Wednesday, December 26, 2007

Sri Lanka mapped from space for tsunami re-building

A mapping programme using satellite pictures will help Sri Lanka's government do better planning and rebuilding in the tsunami-hit eastern and southern provinces, officials said.

The French-funded Geographical Information System (GIS) project using high resolution satellite imagery costs almost a billion rupees.

The detailed digital maps that can be prepared will also help local authorities in their work and eventually be available to the public, said L H Indrasiri, Director GIS at the Urban Development Authority (UDA), which is implementing the project.

"We're preparing maps of the southern and eastern provinces covering an area of 20,000 square kilometres," he said.

"The images will be in colour and also digital so we can make maps on the computer using GPS (Global Positioning System) co-ordinates. We can make it the base and use it to provide layered information to users such as on land use, roads and streams."

"It can be used for planning purposes and even help local authorities identify premises by assessment number and categorise the road networks."

Eventually, when the maps are made available to the public, people can make use of the map to see what facilities are available in close proximity to their homes, he said.

"We're going to release this data through a web portal in about two months' time."

The satellite images will be used to prepare detailed digital maps of urban areas like Galle, Matara, Hambantota, Amparai, Batticaloa and Trincomalee in these provinces.

The project includes preparation of new maps and also updating old Survey Department maps of the one inch:50,000 type made using satellite images with a resolution of only 50 metres.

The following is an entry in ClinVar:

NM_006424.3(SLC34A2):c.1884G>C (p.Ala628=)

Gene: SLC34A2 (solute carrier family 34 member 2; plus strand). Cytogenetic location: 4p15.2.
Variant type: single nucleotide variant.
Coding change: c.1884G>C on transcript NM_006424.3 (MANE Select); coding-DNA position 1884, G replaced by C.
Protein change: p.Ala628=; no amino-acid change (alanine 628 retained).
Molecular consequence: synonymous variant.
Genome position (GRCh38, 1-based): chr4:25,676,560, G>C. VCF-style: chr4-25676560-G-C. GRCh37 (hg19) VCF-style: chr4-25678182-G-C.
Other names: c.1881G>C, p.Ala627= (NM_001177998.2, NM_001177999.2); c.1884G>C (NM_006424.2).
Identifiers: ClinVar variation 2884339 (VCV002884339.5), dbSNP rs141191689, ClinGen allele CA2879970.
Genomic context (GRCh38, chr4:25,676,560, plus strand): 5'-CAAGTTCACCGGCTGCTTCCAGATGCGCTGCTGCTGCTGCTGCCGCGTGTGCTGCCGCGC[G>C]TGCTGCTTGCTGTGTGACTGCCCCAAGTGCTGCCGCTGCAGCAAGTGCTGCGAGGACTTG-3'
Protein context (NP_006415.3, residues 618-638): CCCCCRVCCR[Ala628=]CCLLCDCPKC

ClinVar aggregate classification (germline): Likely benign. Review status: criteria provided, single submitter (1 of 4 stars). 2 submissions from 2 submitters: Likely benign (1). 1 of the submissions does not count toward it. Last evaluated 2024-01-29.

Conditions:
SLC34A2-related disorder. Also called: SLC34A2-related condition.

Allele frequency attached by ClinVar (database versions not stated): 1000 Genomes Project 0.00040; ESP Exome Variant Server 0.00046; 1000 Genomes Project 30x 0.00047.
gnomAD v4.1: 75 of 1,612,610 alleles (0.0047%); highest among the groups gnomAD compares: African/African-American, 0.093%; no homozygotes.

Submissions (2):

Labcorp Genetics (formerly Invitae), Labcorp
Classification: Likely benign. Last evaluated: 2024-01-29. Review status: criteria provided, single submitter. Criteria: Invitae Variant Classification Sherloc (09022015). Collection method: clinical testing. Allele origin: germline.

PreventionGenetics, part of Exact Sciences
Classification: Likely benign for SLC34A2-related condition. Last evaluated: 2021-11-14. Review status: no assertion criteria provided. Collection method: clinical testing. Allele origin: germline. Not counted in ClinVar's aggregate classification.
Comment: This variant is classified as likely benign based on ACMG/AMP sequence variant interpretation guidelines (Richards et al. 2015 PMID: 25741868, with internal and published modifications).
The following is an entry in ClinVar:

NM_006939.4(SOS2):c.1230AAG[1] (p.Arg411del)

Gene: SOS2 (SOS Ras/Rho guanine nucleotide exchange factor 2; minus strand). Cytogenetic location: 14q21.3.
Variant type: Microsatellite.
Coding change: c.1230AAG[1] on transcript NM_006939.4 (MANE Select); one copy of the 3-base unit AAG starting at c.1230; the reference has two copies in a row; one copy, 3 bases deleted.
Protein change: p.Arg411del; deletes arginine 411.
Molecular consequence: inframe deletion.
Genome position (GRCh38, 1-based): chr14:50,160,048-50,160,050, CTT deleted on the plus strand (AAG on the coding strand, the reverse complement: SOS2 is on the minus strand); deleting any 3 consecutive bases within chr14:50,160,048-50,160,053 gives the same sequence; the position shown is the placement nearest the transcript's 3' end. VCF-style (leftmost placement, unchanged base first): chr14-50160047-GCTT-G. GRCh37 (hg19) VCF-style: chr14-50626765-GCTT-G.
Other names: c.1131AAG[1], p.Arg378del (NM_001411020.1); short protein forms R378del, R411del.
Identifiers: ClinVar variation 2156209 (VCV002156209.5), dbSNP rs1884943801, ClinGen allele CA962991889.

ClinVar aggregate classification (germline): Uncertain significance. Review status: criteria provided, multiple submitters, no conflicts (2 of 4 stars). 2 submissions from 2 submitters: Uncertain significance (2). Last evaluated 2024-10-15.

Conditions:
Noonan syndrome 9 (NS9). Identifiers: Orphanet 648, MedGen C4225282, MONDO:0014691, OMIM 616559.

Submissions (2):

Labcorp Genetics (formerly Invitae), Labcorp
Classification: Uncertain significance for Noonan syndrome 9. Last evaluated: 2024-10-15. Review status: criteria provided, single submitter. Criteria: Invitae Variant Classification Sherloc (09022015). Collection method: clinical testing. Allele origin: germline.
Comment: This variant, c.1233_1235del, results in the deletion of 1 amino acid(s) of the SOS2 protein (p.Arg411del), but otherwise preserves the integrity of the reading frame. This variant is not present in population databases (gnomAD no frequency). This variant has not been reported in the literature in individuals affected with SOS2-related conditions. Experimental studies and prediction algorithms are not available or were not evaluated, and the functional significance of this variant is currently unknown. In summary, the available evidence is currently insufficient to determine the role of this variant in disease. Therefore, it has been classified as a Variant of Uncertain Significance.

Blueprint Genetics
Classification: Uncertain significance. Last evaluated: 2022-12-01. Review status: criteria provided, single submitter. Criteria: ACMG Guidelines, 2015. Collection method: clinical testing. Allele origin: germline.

The new satellite imagery used to make the latest maps will be of high resolution which will identify any object of up to half a mete in dimension.

The new maps will be more detailed and of a larger scale of one inch to 5,000 for the nine towns on east and south coasts.

They will be used to help reconstruction of the damage caused by the December 26, 2004 Indian Ocean tsunami.

The maps will also help in the big development in the eastern province to which the government is giving high priority after driving out Tamil Tiger rebels this year. "When we go for development projects, we're going to need large scale information," said Indrasiri. The new maps will help the central and provincial governments and local authorities of these provinces do planning.

"Now they have no maps indicating even their boundaries except those of the 1:50,000 scale which is not good enough," said Indrasiri. "Also, non-governmental organisations need information on a large scale in planning infrastructure and people's livelihoods programmes".



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